Swedish songwriters have a bone to pick with digital music streaming services, which they say are not allocating a fair percentage of their revenue to the people who actually write the songs. In an open letter published on Monday in Aftonbladet, 133 songwriters and producers from regional rights society STIM call for a more balanced approach in the distribution of digital revenues.
The letter cites a survey by global authors' rights body CISAC which found that songwriters are ending up with only 3 percent of streaming revenue from Spotify in the U.S., with the rest going to labels and publishers. STIM points out that there hasn't been a similar study done in Europe, but that "the allocation of revenue here surely doesn't differ substantially."
Because digital music services and record labels do not disclose exactly how much they are paying, the songwriters believe their "voices are seldom heard" in the debate about streaming as a business model -- all this despite "the vast majority of music gracing the sales and streaming chart is created by songwriters who are not artists."
Songwriters can't rely on touring and merchandising revenue for income, they say, and are not being "compensated in any other way for the loss of income experienced due to the digital market." The result could be that "very few songwriters will be able to afford to create music other than as a hobby."
The letter was timed to coincide with a meeting between the Swedish Society of Songwriters, Composers and Authors (SKAP), labels, Sweden-based Spotify and others to discuss how digital revenues are divided.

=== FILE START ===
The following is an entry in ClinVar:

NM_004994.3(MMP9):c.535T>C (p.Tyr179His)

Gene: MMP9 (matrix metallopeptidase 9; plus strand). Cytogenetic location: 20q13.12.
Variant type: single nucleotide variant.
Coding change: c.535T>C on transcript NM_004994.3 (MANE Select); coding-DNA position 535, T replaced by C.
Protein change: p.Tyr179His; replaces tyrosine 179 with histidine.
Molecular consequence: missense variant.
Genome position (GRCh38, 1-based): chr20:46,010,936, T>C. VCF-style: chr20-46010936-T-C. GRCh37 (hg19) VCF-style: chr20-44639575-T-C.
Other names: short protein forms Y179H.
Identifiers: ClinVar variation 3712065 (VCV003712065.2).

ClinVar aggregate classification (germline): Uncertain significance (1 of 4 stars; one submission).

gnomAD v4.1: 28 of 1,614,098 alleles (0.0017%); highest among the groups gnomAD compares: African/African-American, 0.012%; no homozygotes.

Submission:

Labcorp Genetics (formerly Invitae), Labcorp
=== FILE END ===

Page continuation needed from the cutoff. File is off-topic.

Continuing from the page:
"The digital revolution has meant that record companies drastically reduced their costs of production and distribution of music," the letter reads. "In recent years, the record industry in Sweden flourished thanks to Spotify, and indications are that Europe and the rest of the world will follow suit. But the songwriters, investing time and money into creating the music service offering, have not received anything back. It is therefore high time to create balance in the distribution of digital revenues."
STIM members outline three areas where industry stakeholders should focus on:
The first step should be greater transparency. Spotify, other digital services and record companies make use of so-called NDA, Non-Disclosure Agreements to prevent transparency in the distribution. STIM and the other collecting societies are forced to write on these confidentiality agreement and shall not reveal even to its members the breakdown. Their suppliers - songwriters - must not know how much they get paid for their products -- the songs.
The second step should be to find an allocation model that allows the whole industry to thrive , not just the record labels and distributors who live on the values we musicians produce.
The third step that should be discussed is that very few of streaming services endeavored to add credits to the songwriters and producers. We think it is not right that those who created the music also should get credit for it.
The 133 signatories:
Tomas Andersson Wiij
Jonas von der Burg
Niclas von der Burg
Robert "string" Dahlqvist
David Elfström Lilja
Peter Alexander Esbjörnsson
Anton Hard Af Segerstad
Malin Maggie Lübeck
Peter Jacobson Moren
Thomas Nyrre Nystrom
Pauline K Olofsson
Miqael Persson aka Hicks
Leah Muscat Rodo
Anders F Rönnblom
Hanif Hitmanic Sabzevari
Jonas Moonchild Zekkari
Frederick Fredro Ödesjö